Titus 1: “Introduction”

While Paul finishes up his first letter to Timothy, he begins to set his sights on encouraging another young pastor named Titus.

Orienting Information:

Here’s important information I found in Fee and Stuarts Book, “How to Read the Bible Book by Book:”

Content: instructions to Titus for setting in order the church(es) on Crete, including the appointment of qualified elders and the instruction of various social groups, set against the backdrop of some false teachers

Author: the apostle Paul (although doubted by many)

Date: ca. a.d. 62–63, apparently from Macedonia at about the same time as 1 Timothy (see 3:12; Nicopolis is on the Adriatic coast of Macedonia)

Recipient(s): Titus, a Gentile and sometime traveling companion of Paul (see Gal 2:1–3; 2 Cor 7:6–16; 8:6, 16–24; 12:17–18); and the churches on Crete (Titus 3:15, “you all”)

Occasion: Paul had left Titus on Crete to finish setting the churches in order, while he and Timothy (apparently) went on to Ephesus, where they met a very distressing situation (see 1 Timothy). But Paul had to go on to Macedonia (1 Tim 1:3; cf. Phil 2:19–24); perhaps the Holy Spirit reminded him while writing 1 Timothy that some similar problems had emerged in Crete, so he addressed the churches through a letter to Titus

Emphases: God’s people must be and do good—this is especially true of church leaders; the gospel of grace stands over against false teachings based on the Jewish law

You Cretan!

Titus 1:12-13 (NLT) 12 Even one of their own men, a prophet from Crete, has said about them, “The people of Crete are all liars, cruel animals, and lazy gluttons.” 13 This is true. So reprimand them sternly to make them strong in the faith.

I’m not sure if anyone has ever called you a Cretan, but just so we’re clear, it’s not a compliment. In the scripture above we find Paul referencing the words of the Prophet Epimenides of Knossos regarding the character of the people of Crete. What’s interesting is not just the words of the prophet, but the affirmation by Paul when he says, “This is true.” Then the instructions to Titus is very clear, “So reprimand them sternly to make them strong in the faith.” I think you could say that Titus has his work cut out for him.

But not only is Titus tasked with straightening out the Cretans, he’s also tasked with confronting the false teachers.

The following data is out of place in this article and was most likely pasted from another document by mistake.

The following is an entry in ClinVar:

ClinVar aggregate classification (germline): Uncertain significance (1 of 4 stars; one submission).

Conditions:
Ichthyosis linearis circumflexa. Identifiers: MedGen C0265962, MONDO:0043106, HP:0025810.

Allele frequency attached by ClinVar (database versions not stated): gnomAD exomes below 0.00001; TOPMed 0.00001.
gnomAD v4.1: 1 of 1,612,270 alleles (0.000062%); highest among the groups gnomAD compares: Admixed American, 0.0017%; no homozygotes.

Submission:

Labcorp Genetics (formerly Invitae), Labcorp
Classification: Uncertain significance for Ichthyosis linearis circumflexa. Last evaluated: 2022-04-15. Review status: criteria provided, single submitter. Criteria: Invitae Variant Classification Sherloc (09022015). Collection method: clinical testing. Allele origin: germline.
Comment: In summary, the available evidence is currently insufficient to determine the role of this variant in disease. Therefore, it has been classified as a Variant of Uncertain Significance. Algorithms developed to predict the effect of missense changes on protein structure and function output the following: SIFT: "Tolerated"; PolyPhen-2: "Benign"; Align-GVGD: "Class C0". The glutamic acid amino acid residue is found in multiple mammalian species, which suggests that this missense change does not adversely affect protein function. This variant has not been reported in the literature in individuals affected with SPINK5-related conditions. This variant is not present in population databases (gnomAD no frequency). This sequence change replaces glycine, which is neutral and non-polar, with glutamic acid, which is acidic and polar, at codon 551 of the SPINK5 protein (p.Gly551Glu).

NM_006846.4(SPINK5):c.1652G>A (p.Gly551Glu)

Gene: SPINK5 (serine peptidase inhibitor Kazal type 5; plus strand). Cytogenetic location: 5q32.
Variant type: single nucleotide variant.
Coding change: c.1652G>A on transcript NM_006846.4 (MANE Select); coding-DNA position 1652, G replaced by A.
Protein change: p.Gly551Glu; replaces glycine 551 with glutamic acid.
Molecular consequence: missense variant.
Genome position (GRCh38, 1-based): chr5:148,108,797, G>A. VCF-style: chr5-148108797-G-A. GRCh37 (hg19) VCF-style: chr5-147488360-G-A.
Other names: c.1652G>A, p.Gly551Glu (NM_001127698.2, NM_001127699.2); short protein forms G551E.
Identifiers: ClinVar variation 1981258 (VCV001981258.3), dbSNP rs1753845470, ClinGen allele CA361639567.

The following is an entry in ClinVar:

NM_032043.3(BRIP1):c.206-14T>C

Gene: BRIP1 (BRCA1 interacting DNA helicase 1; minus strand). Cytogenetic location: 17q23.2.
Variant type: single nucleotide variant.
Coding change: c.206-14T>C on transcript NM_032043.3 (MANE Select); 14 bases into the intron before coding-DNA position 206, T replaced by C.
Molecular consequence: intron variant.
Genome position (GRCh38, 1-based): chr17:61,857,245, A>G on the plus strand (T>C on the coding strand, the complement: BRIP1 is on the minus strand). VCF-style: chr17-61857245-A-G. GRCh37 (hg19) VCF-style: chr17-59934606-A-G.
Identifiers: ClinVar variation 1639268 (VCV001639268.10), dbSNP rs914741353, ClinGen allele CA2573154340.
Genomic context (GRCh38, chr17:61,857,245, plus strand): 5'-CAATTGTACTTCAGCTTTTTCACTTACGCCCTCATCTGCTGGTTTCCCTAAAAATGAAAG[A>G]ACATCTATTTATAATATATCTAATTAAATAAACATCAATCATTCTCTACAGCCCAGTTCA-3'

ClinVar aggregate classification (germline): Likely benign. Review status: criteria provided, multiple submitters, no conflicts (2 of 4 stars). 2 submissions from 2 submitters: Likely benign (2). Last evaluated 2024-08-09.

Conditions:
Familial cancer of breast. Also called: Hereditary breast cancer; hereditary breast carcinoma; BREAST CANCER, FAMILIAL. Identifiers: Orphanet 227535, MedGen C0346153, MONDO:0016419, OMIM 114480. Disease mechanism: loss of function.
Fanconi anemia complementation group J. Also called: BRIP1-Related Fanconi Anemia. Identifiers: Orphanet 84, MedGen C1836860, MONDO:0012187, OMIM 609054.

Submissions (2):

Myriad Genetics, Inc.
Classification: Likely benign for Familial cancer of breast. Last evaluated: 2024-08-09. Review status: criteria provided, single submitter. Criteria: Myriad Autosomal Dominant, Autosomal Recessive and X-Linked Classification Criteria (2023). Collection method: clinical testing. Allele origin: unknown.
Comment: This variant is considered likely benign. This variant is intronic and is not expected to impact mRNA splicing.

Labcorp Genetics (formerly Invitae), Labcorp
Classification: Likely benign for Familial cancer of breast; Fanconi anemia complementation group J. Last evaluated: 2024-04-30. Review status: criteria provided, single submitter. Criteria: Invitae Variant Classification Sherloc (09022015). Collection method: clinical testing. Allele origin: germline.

False Teachers

We learn a lot of about these false teachers when we read through this first chapter. Here’s some of the traits Paul uses to describe them:

  • They are many (v. 10)
  • They are rebellious (v. 10)
  • They engage in useless talk (v. 10)
  • They deceive others (v. 10)
  • They insist on circumcision for salvation (v. 10)
  • They are turning whole families away from the truth (v.11)
  • They’re greedy (v. 11)

Paul summarized the problem with the false teachers in Titus 1:15-16 (NLT) 15 Everything is pure to those whose hearts are pure. But nothing is pure to those who are corrupt and unbelieving, because their minds and consciences are corrupted. 16 Such people claim they know God, but they deny him by the way they live. They are detestable and disobedient, worthless for doing anything good.

These sound like harsh words, which they are, but they’re also words of warning. As I was reading I couldn’t help but think back on the words of Paul to Timothy…

1 Timothy 1:5-7 (NLT) The purpose of my instruction is that all believers would be filled with love that comes from a pure heart, a clear conscience, and genuine faith. But some people have missed this whole point. They have turned away from these things and spend their time in meaningless discussions. They want to be known as teachers of the law of Moses, but they don’t know what they are talking about, even though they speak so confidently.

Our challenge today is to be filled with love and guide our hearts and conscience from corruption. Let us not fall prey to just talking the talk today, but let us walk the walk.